Seether jumps on bandwagon

Seether’s gone soft. And it’s ok.

All the artists are doing it these days; it’s a sort of trend. Kid Rock lost his vicious wit, Linkin Park did a complete 180 after their fantastically raw “Minutes to Midnight” by releasing the over-processed and tame “A Thousand Suns,” Godsmack took a massive chill pill and now Seether has jumped onto the bandwagon.

The only difference is, Seether somehow takes the “refined” trend and blends it with harder-style tracks in a way that makes it their own, but more importantly, that makes it work.

“Holding Onto Strings Better Left to Fray” is an album that sounds like it contradicts itself. It starts out in true Seether form with track “Fur Cue,” which is loud and angry. It is sarcastic and accusing; an audio attack on the audience that is a combination of blame and anger.

“No Resolution” is another angry track that is mostly hard and similar to older releases, but after giving fans these two heavy tracks of audio-candy (jawbreakers though they may be), the album slows down with “Here and Now,” which sports a chorus with vocals very similar to those in Shinedown songs. The musical composition is also strikingly similar to Shinedown releases. The “Shinedown trend” continues with tracks “Master of Disaster” and “Fade Out.”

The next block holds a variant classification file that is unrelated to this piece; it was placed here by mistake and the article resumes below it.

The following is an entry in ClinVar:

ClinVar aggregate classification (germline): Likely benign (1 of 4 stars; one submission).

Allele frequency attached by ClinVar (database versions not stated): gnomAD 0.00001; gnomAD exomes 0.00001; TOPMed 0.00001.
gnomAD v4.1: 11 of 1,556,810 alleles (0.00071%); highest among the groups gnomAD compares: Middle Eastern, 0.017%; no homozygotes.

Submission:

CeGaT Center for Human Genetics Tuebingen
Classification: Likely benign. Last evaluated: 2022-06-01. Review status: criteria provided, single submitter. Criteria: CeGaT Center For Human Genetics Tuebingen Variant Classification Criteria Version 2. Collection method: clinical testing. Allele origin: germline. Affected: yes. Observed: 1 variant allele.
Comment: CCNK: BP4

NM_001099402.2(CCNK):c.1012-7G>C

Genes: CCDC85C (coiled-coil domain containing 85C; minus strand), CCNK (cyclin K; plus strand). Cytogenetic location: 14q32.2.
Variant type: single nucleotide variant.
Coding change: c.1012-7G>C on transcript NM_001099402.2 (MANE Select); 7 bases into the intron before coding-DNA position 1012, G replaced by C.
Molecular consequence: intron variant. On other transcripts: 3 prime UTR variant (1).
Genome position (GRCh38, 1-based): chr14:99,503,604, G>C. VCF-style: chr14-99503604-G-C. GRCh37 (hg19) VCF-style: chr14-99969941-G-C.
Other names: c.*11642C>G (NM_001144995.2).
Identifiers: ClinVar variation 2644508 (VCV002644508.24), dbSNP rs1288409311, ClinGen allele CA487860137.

Seether surprised fans with their first single from the album, “Country Song.” While not actually a country song, the song was named for its country-style guitar riffs and use of tambourines. It’s a fun and gritty fusion of hard rock and country elements that almost shouldn’t work together, but somehow do.

All things considered, Seether was brave by releasing “Holding Onto Strings Better Left to Fray.” The music on the album doesn’t fit together as far as musical style is concerned, they seemingly imitate another band for multiple tracks and they jumped on the potentially career-breaking bandwagon of refining their sound and slowing it down. Not to mention selling out.

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Fortunately, despite all that, the band sounds amazing, and it’s clear that they transformed themselves for the album while trying to stick to their roots. How long that will last, however, is anyone’s guess.